So, if brands don’t have the wherewithal to make the appropriate changes with the times AND if customers don’t really want to build the relationships with brands, at what point does each succeed?

True Acceptance and Perhaps, an Agreement

If we can’t stop the collection of our data, as consumers, can we perhaps have some control about its usage?

If you, as a customer, understand that we are collecting information about you, will you give us, the business, the information that we need to make your experience better?

We touched on this notion during our discussion. Kerry Morrison noted, in the beginning when they were devising the premise of NormApp.

We have these amazing social platforms where users are telling us precisely what they want, what they need, problems they’re having and no one was listening…Why can’t businesses connect with us on a personal level, not as demographic data, but as unique individuals?

If you stop to consider this, everything is morphing to an environment geared to the individual. The notion of hyper local, “small town”, “villages” where everybody knows your name (hence where Norm conceived), what you like, and where you go – it’s more attainable now than ever before with the help of social intelligence.

Can Social Intelligence Accurately and Consistently Infer a Customer’s Propensity to Purchase?

Doug and I tended to disagree. I would assume what a customer says he’ll do may be the case probably 80% of the time. Doug noted,

If you look at my tweets, you’ll probably assume I hate Air Canada because of how much I complain about them. In reality…. I always fly Air Canada because of the points.

So, is behaviour is largely the dictator of brand affiliation and purchase propensity? I would argue that the data can tell a different story.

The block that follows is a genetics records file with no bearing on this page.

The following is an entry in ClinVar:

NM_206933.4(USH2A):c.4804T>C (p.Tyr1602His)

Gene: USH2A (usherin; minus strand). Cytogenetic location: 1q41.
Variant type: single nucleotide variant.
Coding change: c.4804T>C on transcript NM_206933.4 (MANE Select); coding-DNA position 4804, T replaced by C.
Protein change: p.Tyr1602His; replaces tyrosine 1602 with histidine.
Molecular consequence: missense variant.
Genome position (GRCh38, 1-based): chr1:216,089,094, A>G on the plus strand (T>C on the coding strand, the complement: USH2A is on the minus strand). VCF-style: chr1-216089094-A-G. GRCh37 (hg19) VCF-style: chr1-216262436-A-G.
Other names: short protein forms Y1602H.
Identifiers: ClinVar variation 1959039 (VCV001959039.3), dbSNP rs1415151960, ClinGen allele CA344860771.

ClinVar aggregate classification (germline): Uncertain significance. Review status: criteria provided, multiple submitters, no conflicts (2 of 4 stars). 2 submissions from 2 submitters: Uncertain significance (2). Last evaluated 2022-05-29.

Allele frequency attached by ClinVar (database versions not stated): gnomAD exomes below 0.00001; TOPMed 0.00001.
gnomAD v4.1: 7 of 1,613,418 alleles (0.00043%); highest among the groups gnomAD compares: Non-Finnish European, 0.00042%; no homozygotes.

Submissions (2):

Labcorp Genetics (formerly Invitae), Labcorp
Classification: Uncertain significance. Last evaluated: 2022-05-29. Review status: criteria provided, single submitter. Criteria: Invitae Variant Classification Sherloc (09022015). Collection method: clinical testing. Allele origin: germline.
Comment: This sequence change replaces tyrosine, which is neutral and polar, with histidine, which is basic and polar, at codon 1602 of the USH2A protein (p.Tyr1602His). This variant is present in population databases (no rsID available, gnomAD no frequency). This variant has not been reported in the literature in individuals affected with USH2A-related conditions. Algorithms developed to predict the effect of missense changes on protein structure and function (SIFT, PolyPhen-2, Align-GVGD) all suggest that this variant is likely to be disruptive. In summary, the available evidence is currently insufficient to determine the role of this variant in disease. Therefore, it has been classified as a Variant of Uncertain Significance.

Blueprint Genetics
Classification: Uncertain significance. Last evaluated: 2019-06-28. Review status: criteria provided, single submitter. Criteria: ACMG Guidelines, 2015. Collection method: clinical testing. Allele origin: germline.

Tellagence Discover_Visualization

Language (mentions), in combination, with behaviour (transaction, check-ins, pic uploads) can determine the extent of a person’s affiliation with a brand, and predict their purchase propensity.

Natural Language has come a long way to detect aspiration vs. intent to purchase within sentences. Technology has gotten so sophisticated that the ability to use past behaviour/mentions as a predictor of consumer outcomes exists today.

The Quid Pro Quo: Nirvana

The business will use intelligence to know more about the customer, and may inadvertently bombard customers with offers, content etc they don’t want to see. However, if there is no relationship and the customer largely ignores the communications, then neither party is better off.

The balance here lies in ensuring the consumer doesn’t have the business by the noose. On the flip side, business must understand, in aggregate as well as the consumer level, the information that impacts parts of the purchase cycle. If there is no relationship, then both have to come to an agreement of give-and-take.

  • What do I, as a business have to do to retain you, as a customer?
  • What am I, as a customer, willing to give you, the business to keep me satisfied and coming back?

I sit on both sides of the fence on this one.

As a customer, I want the best product, the best service. I want it at my convenience and at the price I’m willing to pay. No, I don’t want to be solicited but sometimes I’m willing to look at offers that are relevant to me at that time.

In many ways, I want the brand to know ME.

The solution comes down to communications.

Whether it’s called a “relationship” or not there has to be some sort of communication that allows each party to get what they want.

If Big Data is to provide insight, it will allow brands to understand these things: how their external factors influence their purchase behaviour; who they turn to for advice for the type of product sold by the brand; the reason they want or don’t want that product.